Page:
Renewable energy tax credit pays dividends to state

robinson-avila_kevin_sigALBUQUERQUE, N.M. — New Mexico’s 13-year-old renewable energy production tax credit has generated a lot of bang for the buck in terms of economic impact and local development of wind and solar generation, but the incentive is set to expire next year.

Bipartisan legislation to extend it to 2023 is under consideration in both the Senate and House. But with this year’s session ending Saturday, the bills dealing with extension (SB 432 and HB 440) will face an uphill battle to reach Gov. Susana Martinez’s desk. And even if they do, it’s unclear if the governor supports them, given the state’s budget challenges.

Supporters point to a new study, released this month, that shows huge dividends since 2003, when the tax credit took effect. The state forewent, or reimbursed, about $120 million in revenue to companies qualifying for the incentives as of 2016.

But those companies, in turn, generated nearly 12,000 jobs, $600 million in new labor income and $1.6 billion in economic activity from spending on the wind and solar projects covered by the tax credit. In addition, $74.6 million in state and local tax revenue came back to the government.

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For every $1 in state expenditure, the tax-certified renewable projects generated over $5 in new labor income, according to the study, prepared by Kelly O’Donnell, an economist and research professor at the University of New Mexico’s Institute for Policy, Evaluation and Applied Research.

“There are a lot of economic benefits related to the startup of these renewable facilities, especially in the early years as capital investment flows in to get them up and running,” O’Donnell said. “That’s when the stimulus really comes into play. It’s front-end loaded in terms of the benefits, so there are rapid returns for the state.”

O’Donnell, who did the study through her firm O’Donnell Economics and Strategy, worked under former Gov. Bill Richardson as director of state tax policy and deputy cabinet secretary for economic development. The Washington, D.C.-based firm Family Businesses for Affordable Energy, which supports policies that lower energy prices for family businesses, contracted O’Donnell.

The organization wanted to show the policy’s benefits to New Mexicans and potentially influence state programs elsewhere, said Executive Director Alex Ayers.

“We knew the policy was coming up on expiration, so we wanted to look at how it’s benefitted the state and help to keep the credits in place,” Ayers told the Journal.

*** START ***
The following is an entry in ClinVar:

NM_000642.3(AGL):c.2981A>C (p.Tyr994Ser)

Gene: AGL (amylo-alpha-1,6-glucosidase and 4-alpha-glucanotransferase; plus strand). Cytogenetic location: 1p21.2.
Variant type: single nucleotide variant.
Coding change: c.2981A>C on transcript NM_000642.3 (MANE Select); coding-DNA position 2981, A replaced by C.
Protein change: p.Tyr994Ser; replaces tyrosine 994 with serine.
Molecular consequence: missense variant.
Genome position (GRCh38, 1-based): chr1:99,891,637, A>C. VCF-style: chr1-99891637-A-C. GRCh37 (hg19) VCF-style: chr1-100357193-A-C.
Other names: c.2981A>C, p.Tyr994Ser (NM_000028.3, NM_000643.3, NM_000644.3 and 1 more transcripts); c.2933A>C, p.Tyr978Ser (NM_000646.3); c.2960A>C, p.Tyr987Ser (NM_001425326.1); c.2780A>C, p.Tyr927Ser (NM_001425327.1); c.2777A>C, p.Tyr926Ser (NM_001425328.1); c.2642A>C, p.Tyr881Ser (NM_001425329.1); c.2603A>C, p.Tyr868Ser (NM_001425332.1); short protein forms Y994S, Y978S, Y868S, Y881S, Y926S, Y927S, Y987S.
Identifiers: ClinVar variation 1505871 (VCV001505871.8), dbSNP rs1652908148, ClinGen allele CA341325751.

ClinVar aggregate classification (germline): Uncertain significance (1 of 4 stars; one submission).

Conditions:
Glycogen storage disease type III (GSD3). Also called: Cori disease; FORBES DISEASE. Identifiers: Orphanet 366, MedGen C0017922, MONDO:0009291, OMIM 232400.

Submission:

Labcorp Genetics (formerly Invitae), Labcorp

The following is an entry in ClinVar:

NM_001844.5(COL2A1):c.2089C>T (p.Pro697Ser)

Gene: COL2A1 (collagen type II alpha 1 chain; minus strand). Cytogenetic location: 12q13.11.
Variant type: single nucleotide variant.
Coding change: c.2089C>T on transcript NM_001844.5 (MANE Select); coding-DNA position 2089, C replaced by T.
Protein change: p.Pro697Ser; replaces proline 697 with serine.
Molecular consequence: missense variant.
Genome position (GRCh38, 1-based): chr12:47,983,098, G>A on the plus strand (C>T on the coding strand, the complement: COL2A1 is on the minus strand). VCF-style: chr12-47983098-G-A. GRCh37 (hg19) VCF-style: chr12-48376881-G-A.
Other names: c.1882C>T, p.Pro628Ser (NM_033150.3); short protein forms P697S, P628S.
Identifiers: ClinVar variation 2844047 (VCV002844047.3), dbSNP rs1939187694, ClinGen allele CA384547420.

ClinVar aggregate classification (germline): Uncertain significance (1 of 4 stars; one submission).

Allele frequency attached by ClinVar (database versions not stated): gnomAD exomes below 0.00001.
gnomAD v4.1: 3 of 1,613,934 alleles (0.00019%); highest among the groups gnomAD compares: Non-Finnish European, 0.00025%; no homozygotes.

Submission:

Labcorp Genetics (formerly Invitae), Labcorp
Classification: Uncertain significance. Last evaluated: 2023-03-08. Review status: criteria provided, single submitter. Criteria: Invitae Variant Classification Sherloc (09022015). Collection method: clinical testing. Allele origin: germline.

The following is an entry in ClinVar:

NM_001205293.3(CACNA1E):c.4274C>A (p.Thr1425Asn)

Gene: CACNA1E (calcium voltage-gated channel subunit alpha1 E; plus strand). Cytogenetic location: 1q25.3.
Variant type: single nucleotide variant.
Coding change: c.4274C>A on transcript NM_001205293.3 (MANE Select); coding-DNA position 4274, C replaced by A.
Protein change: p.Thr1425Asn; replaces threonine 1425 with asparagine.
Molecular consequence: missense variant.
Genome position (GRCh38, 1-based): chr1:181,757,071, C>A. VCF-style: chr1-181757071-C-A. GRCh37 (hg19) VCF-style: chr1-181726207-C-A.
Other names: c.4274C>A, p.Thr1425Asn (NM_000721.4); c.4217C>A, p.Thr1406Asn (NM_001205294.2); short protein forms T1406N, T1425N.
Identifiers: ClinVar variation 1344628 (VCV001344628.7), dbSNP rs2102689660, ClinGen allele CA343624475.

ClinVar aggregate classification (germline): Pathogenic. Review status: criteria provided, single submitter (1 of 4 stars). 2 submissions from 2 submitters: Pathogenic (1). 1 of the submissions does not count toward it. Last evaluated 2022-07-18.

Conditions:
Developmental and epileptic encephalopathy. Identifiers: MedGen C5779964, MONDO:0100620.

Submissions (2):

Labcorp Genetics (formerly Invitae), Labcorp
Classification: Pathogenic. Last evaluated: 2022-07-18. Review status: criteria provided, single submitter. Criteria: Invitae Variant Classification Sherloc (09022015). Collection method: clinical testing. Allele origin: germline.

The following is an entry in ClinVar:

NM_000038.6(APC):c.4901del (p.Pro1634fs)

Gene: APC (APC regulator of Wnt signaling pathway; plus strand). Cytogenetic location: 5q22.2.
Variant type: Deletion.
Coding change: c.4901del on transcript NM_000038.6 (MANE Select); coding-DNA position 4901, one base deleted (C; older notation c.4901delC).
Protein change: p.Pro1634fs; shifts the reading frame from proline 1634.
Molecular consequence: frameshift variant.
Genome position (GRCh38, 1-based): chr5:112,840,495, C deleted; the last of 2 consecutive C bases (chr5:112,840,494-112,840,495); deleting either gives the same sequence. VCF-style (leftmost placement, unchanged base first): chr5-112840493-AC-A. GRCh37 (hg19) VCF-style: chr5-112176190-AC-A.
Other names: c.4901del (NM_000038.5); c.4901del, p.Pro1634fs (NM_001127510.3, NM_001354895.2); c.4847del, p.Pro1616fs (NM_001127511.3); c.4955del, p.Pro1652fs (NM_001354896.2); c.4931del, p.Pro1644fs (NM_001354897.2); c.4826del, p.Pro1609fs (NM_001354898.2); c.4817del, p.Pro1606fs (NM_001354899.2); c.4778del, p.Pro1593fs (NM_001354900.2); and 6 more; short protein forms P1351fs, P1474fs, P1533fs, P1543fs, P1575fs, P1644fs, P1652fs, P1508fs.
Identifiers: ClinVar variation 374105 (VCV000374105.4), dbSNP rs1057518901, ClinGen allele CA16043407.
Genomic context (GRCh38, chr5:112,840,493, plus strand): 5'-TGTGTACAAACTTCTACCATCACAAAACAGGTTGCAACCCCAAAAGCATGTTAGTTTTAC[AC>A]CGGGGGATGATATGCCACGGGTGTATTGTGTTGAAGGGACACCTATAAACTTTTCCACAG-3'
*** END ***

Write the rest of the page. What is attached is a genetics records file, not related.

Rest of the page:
Another study released in 2015 by the state Energy, Minerals and Natural Resources Department reached similar conclusions about the positive impacts. That study, done by HDR Engineering, reported 9,000 jobs were created by tax-certified renewable projects from 2003-12, producing $1 dollar in labor income for every 14 cents spent by the state. It called the macroeconomic impacts from tax-certified renewable projects “significant” and “far in excess” of state expenditures.

Neither study, however, could pinpoint the state’s tax policy as the deciding factor by companies to purse projects in New Mexico, since many other considerations influence decisions. That includes the state’s renewable portfolio standard, which requires public utilities to derive 20 percent of their electricity from renewable sources by 2020, plus availability of federal renewable production tax credits.

The state tax credits, however, have clearly contributed to renewable development in the state.

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Since 2003, New Mexico has gained 13 wind farms with 1.1 gigawatts of generating capacity, or enough to supply electricity for about 350,000 homes every year, according to the American Wind Energy Association. Another 1.3 GW of wind is now either under construction or planned.

On the solar front, 46 plants with 452 megawatts of generating capacity have come online in New Mexico. At least $1.5 billion more in solar investments are planned.

But many planned solar and wind projects may not be completed if the state tax credit expires next year.

Today, nine wind facilities and 18 solar plants are receiving annual tax credits, which last ten years. Seven more wind facilities and 37 solar ones are on a waiting list to receive them.

The backlog reflects an annual cap on payouts, which limits total wind electricity tax credits to a maximum of 2 million megawatt hours for all companies and 200,000 megawatt hours for solar. Applicants must wait for companies currently receiving benefits to max out before new ones receive benefits.

Under the current statute, projects must produce electricity by January 2018 to become eligible for credits, making today’s decisions on planned projects more difficult.

SB 432 and HB 440 would extend that sunset to 2023, while increasing annual payout caps to 2.5 million megawatt hours for wind. The solar cap would climb to 1 million megawatt hours over five years.

The Legislative Finance Committee says most wind projects now in the pipeline would likely not be completed without the tax credit extension.

Rep. George Dodge Jr., D-Santa Rosa, who introduced HB 440 with Rep. Randal S. Crowder, R-Clovis, cites bipartisan support for the bill.

“In terms of job creation, these are some of the best projects the state has going today,” Dodge said.

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